Chicagoboyz has a post up: Blinded By His Narrow Focus. It's about an article the blog author read, that seems to extrapolate conditions in a county in California to the rest of the country.
I started to comment on it and then realized that my comments were running too long, so I decided to park them here.
I lived in Memphis, TN from 1982 until last year. When my daughter was in first grade - that would have been in 1993 or so - there weren't very many Hispanics in Memphis. Her class studied Mexico during multicultural week. One of my coworkers, a Mexican-American, was kind enough to speak to her class and answer questions about Mexico because no one in the school had any direct experience. By the time she finished elementary school, there were a few Hispanic children in some of the classes. Not long after, a third to a half of the school was Hispanic. (This was a parochial school.) Memphis experienced a big demographic shift, during which we saw some things we were not used to seeing, including Hispanic-looking people standing around outside Home Depot. (I never inquired as to their immigration status.) Billboards, flyers, newspapers in Spanish appeared and then increased in number too. No one planned this or decided it should happen, it just happened
1 - Nothing, NOTHING is static. It never was. Memphis was never frozen in time. The Hispanic demographic shift was visible because of the Spanish-language stuff, and the schools suddenly had to add a lot of ESL classes, sure. But busing for desegregation happened, white flight happened, etc., long before this. Also waves of immigrants from countries where they were fleeing oppression, so that certain parts of town began to see Vietnamese restaurants and grocery stores, and various things of that nature. You can't really pick a moment in the past and say "this is the real Memphis". The only constant is change, right? Xenophobes and other people who can't handle change are going to have heartburn but they can't stop the process.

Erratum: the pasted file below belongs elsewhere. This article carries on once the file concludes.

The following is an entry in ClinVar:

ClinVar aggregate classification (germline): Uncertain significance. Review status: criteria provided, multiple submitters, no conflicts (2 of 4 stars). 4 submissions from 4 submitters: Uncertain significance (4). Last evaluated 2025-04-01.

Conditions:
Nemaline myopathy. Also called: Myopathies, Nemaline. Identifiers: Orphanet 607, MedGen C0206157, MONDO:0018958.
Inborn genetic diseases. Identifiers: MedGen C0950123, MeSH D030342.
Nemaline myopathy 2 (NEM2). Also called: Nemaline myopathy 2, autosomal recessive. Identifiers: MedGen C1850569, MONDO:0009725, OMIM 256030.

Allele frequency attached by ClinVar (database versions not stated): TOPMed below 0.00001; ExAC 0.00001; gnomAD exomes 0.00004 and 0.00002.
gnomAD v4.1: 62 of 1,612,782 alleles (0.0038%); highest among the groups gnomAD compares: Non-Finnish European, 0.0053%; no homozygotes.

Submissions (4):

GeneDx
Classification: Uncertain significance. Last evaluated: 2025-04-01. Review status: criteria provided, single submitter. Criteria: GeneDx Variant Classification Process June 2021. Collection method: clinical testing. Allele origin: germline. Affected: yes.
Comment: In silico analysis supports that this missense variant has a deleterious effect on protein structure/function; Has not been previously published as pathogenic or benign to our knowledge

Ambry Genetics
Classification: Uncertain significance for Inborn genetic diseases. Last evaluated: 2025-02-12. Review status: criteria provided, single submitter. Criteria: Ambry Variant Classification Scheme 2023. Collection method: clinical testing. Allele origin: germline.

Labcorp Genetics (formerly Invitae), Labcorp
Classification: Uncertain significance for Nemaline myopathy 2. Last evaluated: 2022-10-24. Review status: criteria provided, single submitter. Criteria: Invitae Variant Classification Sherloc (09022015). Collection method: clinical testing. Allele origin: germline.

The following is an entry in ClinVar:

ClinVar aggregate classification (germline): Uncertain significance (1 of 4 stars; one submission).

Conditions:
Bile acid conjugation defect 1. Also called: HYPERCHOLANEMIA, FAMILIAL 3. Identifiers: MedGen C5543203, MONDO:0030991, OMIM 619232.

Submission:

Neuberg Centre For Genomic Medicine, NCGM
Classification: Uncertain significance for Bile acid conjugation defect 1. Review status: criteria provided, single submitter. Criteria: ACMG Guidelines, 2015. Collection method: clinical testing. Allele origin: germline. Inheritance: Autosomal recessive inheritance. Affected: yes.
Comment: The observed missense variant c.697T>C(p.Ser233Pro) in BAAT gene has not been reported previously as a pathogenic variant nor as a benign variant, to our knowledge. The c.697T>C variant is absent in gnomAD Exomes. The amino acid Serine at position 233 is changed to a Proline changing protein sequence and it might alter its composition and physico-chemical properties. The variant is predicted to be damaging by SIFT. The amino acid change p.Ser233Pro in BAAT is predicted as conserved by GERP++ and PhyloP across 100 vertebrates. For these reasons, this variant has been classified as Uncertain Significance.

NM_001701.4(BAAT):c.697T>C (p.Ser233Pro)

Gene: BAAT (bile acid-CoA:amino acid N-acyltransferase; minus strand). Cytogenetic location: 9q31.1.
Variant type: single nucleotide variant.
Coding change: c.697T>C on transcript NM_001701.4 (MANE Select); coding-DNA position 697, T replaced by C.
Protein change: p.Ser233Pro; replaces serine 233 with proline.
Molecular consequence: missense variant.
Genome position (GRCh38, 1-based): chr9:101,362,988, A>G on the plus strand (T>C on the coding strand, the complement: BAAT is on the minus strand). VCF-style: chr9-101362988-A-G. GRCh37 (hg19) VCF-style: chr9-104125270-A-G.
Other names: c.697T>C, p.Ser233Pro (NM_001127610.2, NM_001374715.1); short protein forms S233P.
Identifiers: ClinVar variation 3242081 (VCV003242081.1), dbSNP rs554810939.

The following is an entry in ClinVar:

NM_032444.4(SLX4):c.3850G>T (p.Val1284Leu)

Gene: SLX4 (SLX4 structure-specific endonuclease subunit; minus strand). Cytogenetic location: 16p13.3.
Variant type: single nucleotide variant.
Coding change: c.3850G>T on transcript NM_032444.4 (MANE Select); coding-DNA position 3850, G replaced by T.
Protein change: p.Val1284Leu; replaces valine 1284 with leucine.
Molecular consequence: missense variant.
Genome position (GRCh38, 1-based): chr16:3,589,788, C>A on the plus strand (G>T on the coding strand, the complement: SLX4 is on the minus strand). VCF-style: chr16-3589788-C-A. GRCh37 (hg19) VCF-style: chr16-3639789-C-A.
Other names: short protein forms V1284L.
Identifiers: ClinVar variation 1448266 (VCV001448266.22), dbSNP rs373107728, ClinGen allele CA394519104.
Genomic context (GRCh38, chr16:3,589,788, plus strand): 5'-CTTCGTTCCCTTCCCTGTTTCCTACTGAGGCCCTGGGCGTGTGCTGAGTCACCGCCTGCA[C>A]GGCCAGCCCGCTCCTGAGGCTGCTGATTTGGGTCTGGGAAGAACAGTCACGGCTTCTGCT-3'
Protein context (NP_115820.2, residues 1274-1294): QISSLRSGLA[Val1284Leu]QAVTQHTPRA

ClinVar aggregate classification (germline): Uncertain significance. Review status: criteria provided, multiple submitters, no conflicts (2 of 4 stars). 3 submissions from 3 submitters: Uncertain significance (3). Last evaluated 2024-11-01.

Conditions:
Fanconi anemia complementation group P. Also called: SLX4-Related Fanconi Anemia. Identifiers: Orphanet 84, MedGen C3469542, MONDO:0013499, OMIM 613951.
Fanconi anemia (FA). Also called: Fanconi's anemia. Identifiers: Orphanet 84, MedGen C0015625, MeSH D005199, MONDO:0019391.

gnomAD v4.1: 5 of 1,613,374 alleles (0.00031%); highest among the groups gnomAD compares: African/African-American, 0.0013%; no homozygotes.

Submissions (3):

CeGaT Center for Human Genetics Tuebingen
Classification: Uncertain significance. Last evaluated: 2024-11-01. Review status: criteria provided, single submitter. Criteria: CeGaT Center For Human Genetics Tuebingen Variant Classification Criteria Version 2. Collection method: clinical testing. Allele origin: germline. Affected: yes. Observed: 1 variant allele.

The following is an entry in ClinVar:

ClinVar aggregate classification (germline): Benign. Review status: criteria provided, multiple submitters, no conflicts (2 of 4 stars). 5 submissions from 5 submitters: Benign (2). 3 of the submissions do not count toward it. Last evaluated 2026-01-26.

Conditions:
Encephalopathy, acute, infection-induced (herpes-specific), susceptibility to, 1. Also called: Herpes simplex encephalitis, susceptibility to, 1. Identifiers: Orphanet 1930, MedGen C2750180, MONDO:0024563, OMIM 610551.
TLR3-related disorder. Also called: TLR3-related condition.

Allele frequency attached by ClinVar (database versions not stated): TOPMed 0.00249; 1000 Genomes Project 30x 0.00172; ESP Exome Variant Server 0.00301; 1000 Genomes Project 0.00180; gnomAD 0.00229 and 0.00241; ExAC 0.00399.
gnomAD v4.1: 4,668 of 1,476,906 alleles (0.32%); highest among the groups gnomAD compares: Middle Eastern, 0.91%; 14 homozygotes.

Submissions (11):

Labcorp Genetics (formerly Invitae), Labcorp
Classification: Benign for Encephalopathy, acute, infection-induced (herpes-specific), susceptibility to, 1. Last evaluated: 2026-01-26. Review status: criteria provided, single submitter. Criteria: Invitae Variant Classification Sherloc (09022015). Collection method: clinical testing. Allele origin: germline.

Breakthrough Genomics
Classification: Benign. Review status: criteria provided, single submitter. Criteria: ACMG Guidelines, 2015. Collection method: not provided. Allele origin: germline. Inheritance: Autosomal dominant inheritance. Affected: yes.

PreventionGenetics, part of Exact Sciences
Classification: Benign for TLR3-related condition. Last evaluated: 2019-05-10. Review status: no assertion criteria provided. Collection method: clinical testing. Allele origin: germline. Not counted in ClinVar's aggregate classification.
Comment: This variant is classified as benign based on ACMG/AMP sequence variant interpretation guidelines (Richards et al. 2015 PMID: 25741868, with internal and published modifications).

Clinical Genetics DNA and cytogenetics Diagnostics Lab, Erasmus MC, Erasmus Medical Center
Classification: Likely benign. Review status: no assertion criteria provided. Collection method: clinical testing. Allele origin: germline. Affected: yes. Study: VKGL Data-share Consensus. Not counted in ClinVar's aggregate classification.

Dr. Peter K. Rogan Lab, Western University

2 - Nothing stays put, either. Today Marin County, CA, tomorrow Podunk, OH. I should say "nothing people-related". El Ninos aren't going to suddenly start causing drought in Texas and flooding in California. But there's not a wall up between California and Ohio so even though the article might not speak to conditions today, the blog post author might re-read it two or three years from now in a different light.
But I keep thinking about cells. Cells have membranes, not walls, so that things can move in and out of the cells as needed for the cells to survive. [Edited to add: some non-animal cells have walls, of course.] The movement in and out is strictly controlled. If a cell membrane is destroyed, the cell no longer has integrity and it can't function any longer. I think eventually the world will be like one big cell. This process started happening with pre-Roman Empire trade routes and really started accelerating with steam ships and railroads and trans-continental air travel, and the internet by which we can read newspapers in other countries and have conversation with their inhabitants; and NAFTA and free trade and all that other stuff. But we're not there yet, and I wonder what kind of cell membrane the USA really needs. Maybe I'm a xenophobe but I wonder if we've let our membrane weaken prematurely.*